11. I think when you write in one genre and promote just to that audience you lose a lot. When you look at your story from all angles, you find there is something there for people who read other genres to enjoy. Alex, I think you've done a great job at this. Your audience is finding out that your story is more than just science fiction so even if they don't read science fiction they're drawn in. Best of luck.

    Thoughts in Progress

  12. Thank you, Rosie!

    Joanne, all I did was describe the ships and they did the rest. I was amazed when I saw it though!

    Thanks, Mason!

  13. I think you're right. Many are often willing to read outside their genre comfort-zone. Personally, I've never heard of space-opera but it sounds funky.


  14. Congrats, Alex, and thanks to Helen for posting this. I think what Alex said before about the genre often being just a background for a good story is true. Mysteries, adventures and thrillers can happen in any genre and appeal to a much wider audience, especially when they're character-driven.

  15. Always think outside the box!! Great sound advice! Take care

  16. Congrats, Alex!

    Helen, please subtitle all of your interviews "See you in Hel" TIA.

  17. Great thoughts on audience. Congrats, Alex!!

  18. I'm a reader and a blogger and I must say that Alex does a really great job. He takes care on his audience which is important in our fast living world.

  19. Chris -- that's cute.

    Advice is easier to take if the one giving it has lived it. And Alex was speaking from experience. Thanks Alex.

  20. What a great lesson!

    I'm not normally a sci-fi reader, but I am really enjoying Alex's book. Would I have bought it if I hdn't known him? Probably not. But I'm so glad I did!

  21. Great post, Alex. And it's true - underestimating your audience is a really common thing, and it's easy to do. And you make a good point that expanding your genre/appeal is a GOOD thing!

  22. Technically, my book is listed in the SUSPENSE genre, it appeals to sci-fi lovers too.

    Stephen Tremp

  23. It's definitely a good idea to consider one's audience and to make one's book inviting enough to want to be read by readers outside a labeled genre.

    Tossing It Out

  24. Talli, the personal touch really does make a difference, doesn't it?

  25. Until now, I'd never heard of a space-opera either, Clarissa! I guess all the Star Wars novels are classified as such.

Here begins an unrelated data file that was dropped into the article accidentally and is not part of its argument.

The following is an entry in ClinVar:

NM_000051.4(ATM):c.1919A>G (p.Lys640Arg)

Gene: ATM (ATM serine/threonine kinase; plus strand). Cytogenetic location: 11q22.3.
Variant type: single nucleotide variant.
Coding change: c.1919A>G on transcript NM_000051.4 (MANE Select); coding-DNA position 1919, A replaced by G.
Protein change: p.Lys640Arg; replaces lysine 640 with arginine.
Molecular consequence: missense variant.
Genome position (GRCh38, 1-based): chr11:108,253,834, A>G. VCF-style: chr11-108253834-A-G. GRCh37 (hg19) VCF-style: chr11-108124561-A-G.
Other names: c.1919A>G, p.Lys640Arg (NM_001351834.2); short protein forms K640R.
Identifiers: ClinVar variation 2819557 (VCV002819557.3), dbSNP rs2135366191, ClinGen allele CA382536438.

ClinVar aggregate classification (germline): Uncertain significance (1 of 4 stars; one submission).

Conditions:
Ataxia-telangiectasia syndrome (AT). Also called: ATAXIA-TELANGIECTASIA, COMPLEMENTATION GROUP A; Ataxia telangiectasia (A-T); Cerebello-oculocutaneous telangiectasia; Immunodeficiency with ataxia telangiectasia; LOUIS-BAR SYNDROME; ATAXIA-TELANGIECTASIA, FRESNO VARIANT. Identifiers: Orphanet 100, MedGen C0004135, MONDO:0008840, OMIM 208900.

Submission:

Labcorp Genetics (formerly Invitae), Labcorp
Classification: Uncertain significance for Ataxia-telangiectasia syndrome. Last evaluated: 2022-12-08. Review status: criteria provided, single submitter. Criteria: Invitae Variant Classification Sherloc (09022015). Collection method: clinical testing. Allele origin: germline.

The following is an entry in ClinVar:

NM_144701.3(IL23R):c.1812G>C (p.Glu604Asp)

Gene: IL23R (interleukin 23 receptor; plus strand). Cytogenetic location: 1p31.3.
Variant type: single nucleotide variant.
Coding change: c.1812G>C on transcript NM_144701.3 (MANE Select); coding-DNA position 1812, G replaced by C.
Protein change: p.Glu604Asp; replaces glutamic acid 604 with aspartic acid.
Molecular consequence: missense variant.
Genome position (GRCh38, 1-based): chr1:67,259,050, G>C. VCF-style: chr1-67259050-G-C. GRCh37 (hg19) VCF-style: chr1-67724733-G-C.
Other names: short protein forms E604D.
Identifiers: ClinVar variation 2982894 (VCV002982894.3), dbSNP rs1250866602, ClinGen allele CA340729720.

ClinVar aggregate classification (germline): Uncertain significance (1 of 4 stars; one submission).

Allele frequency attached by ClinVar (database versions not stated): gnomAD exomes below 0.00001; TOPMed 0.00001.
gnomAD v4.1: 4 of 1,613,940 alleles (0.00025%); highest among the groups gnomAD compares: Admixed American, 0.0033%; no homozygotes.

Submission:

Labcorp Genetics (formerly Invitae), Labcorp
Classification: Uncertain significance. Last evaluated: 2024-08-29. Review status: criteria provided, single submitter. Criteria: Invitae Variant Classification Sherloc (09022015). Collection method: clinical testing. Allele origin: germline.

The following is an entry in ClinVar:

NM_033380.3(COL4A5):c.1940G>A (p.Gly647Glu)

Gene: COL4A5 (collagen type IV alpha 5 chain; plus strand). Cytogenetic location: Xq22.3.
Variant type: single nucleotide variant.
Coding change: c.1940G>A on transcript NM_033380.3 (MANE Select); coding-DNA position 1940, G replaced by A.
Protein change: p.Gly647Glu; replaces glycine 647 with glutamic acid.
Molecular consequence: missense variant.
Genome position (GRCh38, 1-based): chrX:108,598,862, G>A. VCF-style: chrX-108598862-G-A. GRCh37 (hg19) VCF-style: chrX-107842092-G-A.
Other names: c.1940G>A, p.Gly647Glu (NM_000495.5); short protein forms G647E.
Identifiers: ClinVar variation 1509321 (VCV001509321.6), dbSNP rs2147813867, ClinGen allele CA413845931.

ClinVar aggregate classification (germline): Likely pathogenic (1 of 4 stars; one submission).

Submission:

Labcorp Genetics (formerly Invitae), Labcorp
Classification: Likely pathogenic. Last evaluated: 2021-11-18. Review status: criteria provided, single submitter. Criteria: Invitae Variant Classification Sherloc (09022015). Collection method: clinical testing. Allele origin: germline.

Chris, I'll do that!

    Edi, I try!

    Helen, glad I learned before the book came out!

    Talli, that's great to hear!

  26. What a wonderful post full of information and insight for Alex and his book.

    I only hope that, when that day comes some time from now, I can find support by wonderful people like Helen and those frequenting her blog.

  27. I haven't thought about audience at all. I just write the book I want to write for my own entertainment ... but anyone who wants to read it when (if) it's finished is welcome to do so >:)

    Cold As Heaven

  28. I'm in the midst of doing exactly that right now. I totally agree with your statement that many readers just want a good story with great characters and care less about the specific genre. Congrats on your new release.

  29. Thinking about the audience is important...and not underestimating them is also important. Alex has done a great job.

  30. Hi J.L. Thanks for stopping by.

    Cold, you can always go back after you've written and see what "angles" you can come up with to market.

  31. JL, I'll support you!

    Thanks again, Helen.

  32. Thank you Alex! You gave us a lot to think and talk about.

  33. Great stuff Alex! I think there are "stubborn" readers who will only stick to one genre but there are plenty of other readers who read across different genres. You're absolutely right about not narrowing the marketing spiel.

    My Darcy Mutates

  34. Alex, your comment about readers wanting a good story resonated. You are smart to identify that an market your book accordingly.

  35. Expand your thought base and dig ever deeper. That's the lesson I get from your post.

    Thanks, Alex!

  36. I love the idea of considering your novel outside the genre. Never thougth of that angle, Alex.

  37. Thanks, everyone. Just something I figured out from blogging.

  38. This is something I've thought a lot about. What's my genre? And why do I have to narrow it down to one? As a reader, I never thought about genre. Seriously, I'm not sure I knew it even existed. l just knew what I liked. I'm sure many readers are like me, enjoying a wide variety of books from DUNE to ANNA KARENINA to the steamiest of romance and erotica.

    When I started querying I used the "crossover potential" line but then I was told to stick to one genre. It's making me crazy. I HATE querying. It's so refreshing to hear of success stories such as your own. Thanks so much for this guest post reaffirimg the reality of wide audience appeal.